NZ creates an ocean sanctuary

A fully protected ocean sanctuary is being created by New Zealand called the Kermadec Sanctuary. Its Prime Minister John Key made the announcement at a UN convention on Monday 28th of September, 2015 quoting ‘This is an area twice the size of our land mass and 50 times the size of our largest national park.’ Located north-east of New Zealand, it will be 35 times larger than existing marine reserves while also containing the world’s longest chain of underwater volcanoes. The Kermadec Sanctuary protects against any and all activities including mining, drilling and laying underwater cables. This is hoped to protect all wildlife species especially as a breeding ground for seabirds, whales and dolphins while it is also home to several species of endangered sea turtles.

Interestingly, the positive move has also come under criticism because it has not been supported by other pro-environment stances. New Zealand’s climate change policy aims to reduce carbon emissions by 11% by 2030 from 1990 levels although other nations are aiming for 30 to 40%. Australia has aimed for a 28% reduction on 2005 levels. Greenpeace’s executive Director Bunny McDiarmid stated “Oceans will not be protected by it by calling it an ocean sanctuary. If the government is serious about these areas, they need a really strong climate plan and they don’t have it.” Rising sea and ocean temperatures endanger wildlife and eventually local industry.

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NZ creates an ocean sanctuary

A fully protected ocean sanctuary is being created by New Zealand called the Kermadec Sanctuary. Its Prime Minister John Key made the announcement at a UN convention on Monday 28th of September, 2015 quoting ‘This is an area twice the size of our land mass and 50 times the size of our largest national park.’ Located north-east of New Zealand, it will be 35 times larger than existing marine reserves while also containing the world’s longest chain of underwater volcanoes. The Kermadec Sanctuary protects against any and all activities including mining, drilling and laying underwater cables. This is hoped to protect all wildlife species especially as a breeding ground for seabirds, whales and dolphins while it is also home to several species of endangered sea turtles.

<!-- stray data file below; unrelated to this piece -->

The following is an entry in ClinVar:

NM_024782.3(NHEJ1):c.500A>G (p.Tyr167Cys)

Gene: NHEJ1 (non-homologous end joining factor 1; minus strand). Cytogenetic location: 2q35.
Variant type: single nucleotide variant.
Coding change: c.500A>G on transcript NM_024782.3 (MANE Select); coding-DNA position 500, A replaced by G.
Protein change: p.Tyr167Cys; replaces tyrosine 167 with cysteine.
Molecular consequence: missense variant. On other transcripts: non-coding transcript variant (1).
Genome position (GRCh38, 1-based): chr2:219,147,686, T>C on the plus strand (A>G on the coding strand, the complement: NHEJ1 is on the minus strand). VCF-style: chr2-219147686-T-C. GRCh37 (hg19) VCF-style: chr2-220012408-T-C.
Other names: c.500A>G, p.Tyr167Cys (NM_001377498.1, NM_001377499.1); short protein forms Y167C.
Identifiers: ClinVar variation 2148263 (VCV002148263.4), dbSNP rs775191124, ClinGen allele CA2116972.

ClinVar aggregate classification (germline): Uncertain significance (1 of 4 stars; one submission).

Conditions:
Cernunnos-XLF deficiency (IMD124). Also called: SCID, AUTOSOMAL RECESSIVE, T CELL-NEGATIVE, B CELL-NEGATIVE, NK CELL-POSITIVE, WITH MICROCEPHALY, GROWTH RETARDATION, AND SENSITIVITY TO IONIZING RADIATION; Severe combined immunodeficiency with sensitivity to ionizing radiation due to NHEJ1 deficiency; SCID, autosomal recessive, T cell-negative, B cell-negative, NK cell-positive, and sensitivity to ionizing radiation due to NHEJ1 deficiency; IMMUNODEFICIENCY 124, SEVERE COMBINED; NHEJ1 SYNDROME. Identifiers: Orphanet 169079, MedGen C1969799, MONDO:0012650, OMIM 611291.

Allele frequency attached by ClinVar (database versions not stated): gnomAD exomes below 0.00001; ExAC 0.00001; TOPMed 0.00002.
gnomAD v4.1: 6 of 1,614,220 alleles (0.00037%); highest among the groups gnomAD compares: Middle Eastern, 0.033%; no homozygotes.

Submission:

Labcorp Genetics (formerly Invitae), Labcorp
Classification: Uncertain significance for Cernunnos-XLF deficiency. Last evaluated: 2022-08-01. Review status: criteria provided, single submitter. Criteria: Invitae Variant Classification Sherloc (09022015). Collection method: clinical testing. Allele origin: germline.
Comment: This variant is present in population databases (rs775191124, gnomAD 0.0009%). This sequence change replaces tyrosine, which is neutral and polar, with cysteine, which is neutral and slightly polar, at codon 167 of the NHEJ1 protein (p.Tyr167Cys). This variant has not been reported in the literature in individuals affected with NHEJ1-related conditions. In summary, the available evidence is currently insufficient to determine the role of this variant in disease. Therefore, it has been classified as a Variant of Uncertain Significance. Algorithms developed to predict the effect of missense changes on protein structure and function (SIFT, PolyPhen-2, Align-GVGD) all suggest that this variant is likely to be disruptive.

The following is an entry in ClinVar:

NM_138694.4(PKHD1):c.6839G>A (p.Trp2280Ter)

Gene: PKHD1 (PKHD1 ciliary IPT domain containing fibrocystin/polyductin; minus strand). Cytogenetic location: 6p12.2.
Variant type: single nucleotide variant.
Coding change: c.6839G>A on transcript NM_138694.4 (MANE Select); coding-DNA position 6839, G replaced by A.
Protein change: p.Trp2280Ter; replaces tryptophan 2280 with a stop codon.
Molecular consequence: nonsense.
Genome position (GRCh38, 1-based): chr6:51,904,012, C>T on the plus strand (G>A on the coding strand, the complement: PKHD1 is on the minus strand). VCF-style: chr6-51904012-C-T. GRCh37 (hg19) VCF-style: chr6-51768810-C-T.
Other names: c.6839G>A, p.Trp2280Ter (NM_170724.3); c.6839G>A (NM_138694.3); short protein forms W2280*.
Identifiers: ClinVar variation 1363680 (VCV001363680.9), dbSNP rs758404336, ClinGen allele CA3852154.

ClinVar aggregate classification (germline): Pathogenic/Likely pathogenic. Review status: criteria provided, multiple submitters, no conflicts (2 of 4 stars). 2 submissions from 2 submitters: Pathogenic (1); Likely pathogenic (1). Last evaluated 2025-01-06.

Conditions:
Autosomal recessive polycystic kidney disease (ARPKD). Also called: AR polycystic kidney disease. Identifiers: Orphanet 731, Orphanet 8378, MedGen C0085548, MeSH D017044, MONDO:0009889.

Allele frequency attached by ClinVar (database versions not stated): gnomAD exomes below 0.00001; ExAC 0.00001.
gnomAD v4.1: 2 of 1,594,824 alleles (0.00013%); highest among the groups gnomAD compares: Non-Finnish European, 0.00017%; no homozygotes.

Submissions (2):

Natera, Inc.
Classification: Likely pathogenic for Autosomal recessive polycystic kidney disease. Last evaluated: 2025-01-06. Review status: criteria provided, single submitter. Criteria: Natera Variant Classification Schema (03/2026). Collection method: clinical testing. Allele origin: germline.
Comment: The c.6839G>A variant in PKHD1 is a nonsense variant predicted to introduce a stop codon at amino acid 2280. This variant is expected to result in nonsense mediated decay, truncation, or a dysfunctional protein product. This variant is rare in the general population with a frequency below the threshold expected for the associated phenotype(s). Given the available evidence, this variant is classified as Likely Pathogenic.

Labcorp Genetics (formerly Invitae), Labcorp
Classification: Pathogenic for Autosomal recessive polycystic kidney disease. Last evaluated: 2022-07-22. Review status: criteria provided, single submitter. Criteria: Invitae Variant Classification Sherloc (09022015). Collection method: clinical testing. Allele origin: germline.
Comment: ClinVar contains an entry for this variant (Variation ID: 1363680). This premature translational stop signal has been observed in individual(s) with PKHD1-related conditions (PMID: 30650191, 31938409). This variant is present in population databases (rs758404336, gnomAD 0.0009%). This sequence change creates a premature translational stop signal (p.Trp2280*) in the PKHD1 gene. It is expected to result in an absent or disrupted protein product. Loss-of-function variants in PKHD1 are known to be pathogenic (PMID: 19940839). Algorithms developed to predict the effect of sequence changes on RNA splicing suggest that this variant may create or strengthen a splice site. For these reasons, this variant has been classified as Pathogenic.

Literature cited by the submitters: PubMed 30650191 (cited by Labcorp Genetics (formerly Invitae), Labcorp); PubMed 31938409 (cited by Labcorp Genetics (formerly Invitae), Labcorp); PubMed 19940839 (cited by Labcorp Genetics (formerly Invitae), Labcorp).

Interestingly, the positive move has also come under criticism because it has not been supported by other pro-environment stances. New Zealand’s climate change policy aims to reduce carbon emissions by 11% by 2030 from 1990 levels although other nations are aiming for 30 to 40%. Australia has aimed for a 28% reduction on 2005 levels. Greenpeace’s executive Director Bunny McDiarmid stated “Oceans will not be protected by it by calling it an ocean sanctuary. If the government is serious about these areas, they need a really strong climate plan and they don’t have it.” Rising sea and ocean temperatures endanger wildlife and eventually local industry.

Send a Comment

Your email address will not be published.